An older mother can experience some similar types of attitudes. As an older mother who lost what would have been her only child at home expressed
I found it difficult losing my daughter at an older age. It was also quite an isolating experience. Because of my age 41, I felt alienated from everyone. Even other mothers who had lost a baby. Initially, we didn’t seem too different, especially in early parts of grief, but later it felt our differences were obvious.
I watched other mothers who had lost, go on to have more children. I was happy for them. I enjoyed seeing their children grow, but it was a sadness, as I felt that I was stuck. I also knew that time trying for another child would make me a mother that was even older. And I also knew that realistically, this would make me higher risk, and a if I did get pregnant, a higher risk of having a child with health related problems.
I also knew that the last pregnancy, which I carried to term, was already difficult on my body.And honestly I didn’t think that my body would cope with another pregnancy. I felt stuck with my grief. Whilst no other child, can replace the child that I had lost, it felt that it was permanent. Just a permanent empty space and void of loss. Each Christmas that passed there was no child in my home to open Christmas presents with. Each day, the deafening silence never went away.
I felt that I had changed so much from the person I was prior to my pregnancy with my child, and it was difficult to know who I was anymore. I couldn’t go back to my old life, with my old friends. And I couldn’t be a mother to my child. And I couldn’t plan for another child either. It really felt like a ocean of space, that should be my life, had vanished. It was gone, forever.
I also experienced comments, which really hurt. Even from my own family members. Comments such as:
Comments like this, made me feel like I should be grateful or happy that my daughter was dead. I also found peer support difficult. None of my friends had small babies to appreciate what it was that I had lost. In fact my friends, were either people whose children had grown up, or people who had never had children at all. It was a very lonely isolating experience.
As mums add their babies, I will add them here. This is the roll call of our children. Dob, gestation in pregnancy. This blog is called Ukstillbirth (as I couldn’t get stillbirth) but it is for people who have experienced it wherever you are) We have people in UK, Ireland, USA, Australia,Canada, If you would like to help us, please join our Facebook group Help us to write this book and get the message out there! https://www.facebook.com/groups/203684409769278/?fref=ts I will add to the list as I get names.
Maya Nicole Gillett – Dale 19.01.10 – 38 weeks Bristol UK
Charlie George Scrivener 03.01.11 – 41 weeks 3 days York UK
George Lyons 06.08.09 – 38 weeks 3 days, Rugeley, UK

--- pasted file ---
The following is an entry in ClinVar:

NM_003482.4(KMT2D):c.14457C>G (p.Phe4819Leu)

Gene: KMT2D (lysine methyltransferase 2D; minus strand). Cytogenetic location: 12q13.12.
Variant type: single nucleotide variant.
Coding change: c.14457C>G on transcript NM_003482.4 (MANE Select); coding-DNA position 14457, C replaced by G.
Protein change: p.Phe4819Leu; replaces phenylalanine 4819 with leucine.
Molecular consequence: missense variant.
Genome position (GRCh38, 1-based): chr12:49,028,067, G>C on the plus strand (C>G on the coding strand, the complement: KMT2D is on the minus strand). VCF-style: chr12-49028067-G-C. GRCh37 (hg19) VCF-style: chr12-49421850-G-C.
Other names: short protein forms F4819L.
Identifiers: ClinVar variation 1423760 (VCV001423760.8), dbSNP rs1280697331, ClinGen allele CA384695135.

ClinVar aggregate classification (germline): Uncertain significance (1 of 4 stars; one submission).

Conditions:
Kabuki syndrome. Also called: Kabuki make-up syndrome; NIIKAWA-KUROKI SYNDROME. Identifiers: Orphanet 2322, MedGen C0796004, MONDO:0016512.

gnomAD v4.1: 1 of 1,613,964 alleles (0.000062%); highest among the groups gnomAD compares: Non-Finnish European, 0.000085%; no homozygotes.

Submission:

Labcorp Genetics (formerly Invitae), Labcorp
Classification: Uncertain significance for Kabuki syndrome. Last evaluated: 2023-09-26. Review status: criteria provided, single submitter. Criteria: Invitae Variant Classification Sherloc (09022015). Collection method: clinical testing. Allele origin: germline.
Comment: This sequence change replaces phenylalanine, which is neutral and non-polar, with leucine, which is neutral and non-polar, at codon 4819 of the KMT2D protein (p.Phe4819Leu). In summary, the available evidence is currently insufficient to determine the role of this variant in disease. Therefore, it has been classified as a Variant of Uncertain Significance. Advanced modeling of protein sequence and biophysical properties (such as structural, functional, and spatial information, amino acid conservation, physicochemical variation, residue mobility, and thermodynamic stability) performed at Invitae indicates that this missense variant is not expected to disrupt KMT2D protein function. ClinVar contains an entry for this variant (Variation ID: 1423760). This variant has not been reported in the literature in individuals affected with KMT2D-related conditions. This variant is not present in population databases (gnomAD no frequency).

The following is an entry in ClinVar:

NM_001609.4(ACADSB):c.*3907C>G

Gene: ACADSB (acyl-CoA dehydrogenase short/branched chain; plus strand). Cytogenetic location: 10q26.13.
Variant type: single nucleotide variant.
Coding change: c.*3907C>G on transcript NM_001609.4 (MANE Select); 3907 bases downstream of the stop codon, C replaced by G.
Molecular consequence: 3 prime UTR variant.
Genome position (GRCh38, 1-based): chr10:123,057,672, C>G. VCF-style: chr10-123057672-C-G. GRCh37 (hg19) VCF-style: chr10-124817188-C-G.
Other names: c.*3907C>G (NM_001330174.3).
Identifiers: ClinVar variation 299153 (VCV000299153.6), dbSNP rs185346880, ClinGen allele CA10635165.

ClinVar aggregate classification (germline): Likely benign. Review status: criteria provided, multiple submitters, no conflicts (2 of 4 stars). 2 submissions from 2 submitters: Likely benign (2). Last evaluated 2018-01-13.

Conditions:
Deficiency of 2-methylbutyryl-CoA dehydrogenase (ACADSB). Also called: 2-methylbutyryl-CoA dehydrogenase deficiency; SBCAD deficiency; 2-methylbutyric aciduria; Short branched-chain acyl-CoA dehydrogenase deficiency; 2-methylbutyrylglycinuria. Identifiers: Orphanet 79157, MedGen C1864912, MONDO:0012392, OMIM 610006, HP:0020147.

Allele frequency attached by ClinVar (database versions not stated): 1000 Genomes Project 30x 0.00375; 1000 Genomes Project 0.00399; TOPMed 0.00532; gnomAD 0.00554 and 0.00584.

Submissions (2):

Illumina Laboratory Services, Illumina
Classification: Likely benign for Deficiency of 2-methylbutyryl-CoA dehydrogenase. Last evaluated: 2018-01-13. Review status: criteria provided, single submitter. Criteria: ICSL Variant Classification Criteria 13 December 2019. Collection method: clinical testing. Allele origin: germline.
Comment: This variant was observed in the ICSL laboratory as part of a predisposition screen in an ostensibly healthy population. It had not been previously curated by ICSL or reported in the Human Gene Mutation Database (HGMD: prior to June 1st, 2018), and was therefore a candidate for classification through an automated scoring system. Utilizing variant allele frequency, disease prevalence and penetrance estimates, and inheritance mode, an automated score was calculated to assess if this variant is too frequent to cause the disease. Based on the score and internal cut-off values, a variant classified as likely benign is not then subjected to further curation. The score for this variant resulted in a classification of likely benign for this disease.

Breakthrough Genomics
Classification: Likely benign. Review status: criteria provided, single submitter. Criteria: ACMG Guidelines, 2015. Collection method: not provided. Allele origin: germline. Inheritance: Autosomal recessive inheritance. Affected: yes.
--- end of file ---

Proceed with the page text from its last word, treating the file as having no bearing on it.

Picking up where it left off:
Loui James Eastwood DOB 08.04.10, 37 weeks, 6 days, Leicestershire UK
Hallie Belle Lauren DOB Hallie Belle 31.08.10 41wks, London, UK
Jasmine Rose Williams DOB 02/12/11 34 weeks Chester, Cheshire UK
Alice Sambidge DOB 04.03.12, 20 weeks 6 days, Essex, UK
Ava Lily Talbot DOB 29.11.12, 28 weeks 2 days, from Bristol, UK
Blake Alexander Bryan Hatley, 21/10/2012, Clackmannanshire (Scotland) and 34 weeks and 1 day
Joshua Peter Russell, 17.09.09 40 weeks and 4 days from Harpenden, Herts, UK
Katie cook 14/07/07. 40 weeks. Lancashire, UK
Amelia Isabella Grace Duerden, 21.9.11 Lytham St Annes, Lancs UK,. 39 weeks
Isabella Grace Warwick, 14.1.2010 – 41 weeks – Somerset, UK
Crimson loriana Froelich, 02.03.2010 36 weeks cleveland ohio, USA
Ben Pendleton DOB 3/9/10 18 weeks, UK
Theo Crosthwaite 11/11/12 33 weeks +4 days, Cheshire, UK
Bethany mia Dyball, 16.01.10 at 23 weeks biggleswade uk
Ethan Roberts Williams, 18.05.04 36weeks, Oswestry Shropshire
Charlie Daniel Sanderson-Knott, july 24th 2011, and 24 weeks. Blackpool, Lancashire, England
Althea Phylice Griffin 29/01/2012 36+5 Southampton UK
Thomas and Daniel Sheerin, born 19/9/11 @ 24+2 weeks, kived for 2,Lancaster, Lancashire, England
Sian Obrien, 19/05/99 40 weeks Kent, UK
Grace Isobel Elliott DOB 23/03/2010. 40 weeks. Billericay Essex, UK
Willow Bryanna Broughton-Dickie 19/02/2011, 40 weeks. Cleveleys, Lancashire, UK
Joseph Christopher davison-church 12/10/2012 at 21 weeks, York,UK
Ciara Cronin 29/3/2010 26 weeks… Cork Ireland
Amelia Linda Elms~ born 12 /30 /2009 – ‚ Whitby Ontario Canada 39 weeks
Jade Louise 9th July 1998, . Sydney Australia 40 weeks
Sky Davies Chadwick, DOB 27.05.11, England 24 weeks
Harry David Readman; 27/1/2012;; Cheltenham, Glos UK 35+4
Ellie Mai Kathleen Upton, 24/3/12 , Cambridge, UK 38 weeks and 4 days
Can you remember when you were a child, and the things that you received always cost less? We were happy with a bucket and spade to sit on the beach, or a cheap cricket set or football to play with.
This is how it is with buying a gift for someone who has experienced the loss of their baby. You could buy something really small with their child’s name on. Or a small gift of angels, or butterflies. Or simply a small garden ornament for the grave, a child’s windmill would be fine. These kind of things, do not cost a lot, but can mean so very much.
We miss people coming to visit, to bring presents to visit the baby. When you come and bring something either for or from her, it really does mean so much. I recall my father bringing me some flowers with a butterfly in the bouquet a friend gave me a silver heart shaped box to keep white feathers in, as I saw them everywhere, it wasn’t expensive, or real silver. But it meant the world to me. These small things can often make all the difference.
Sometimes, if you struggle for the right words to say, bringing a gift can say all what you need to say without saying a word.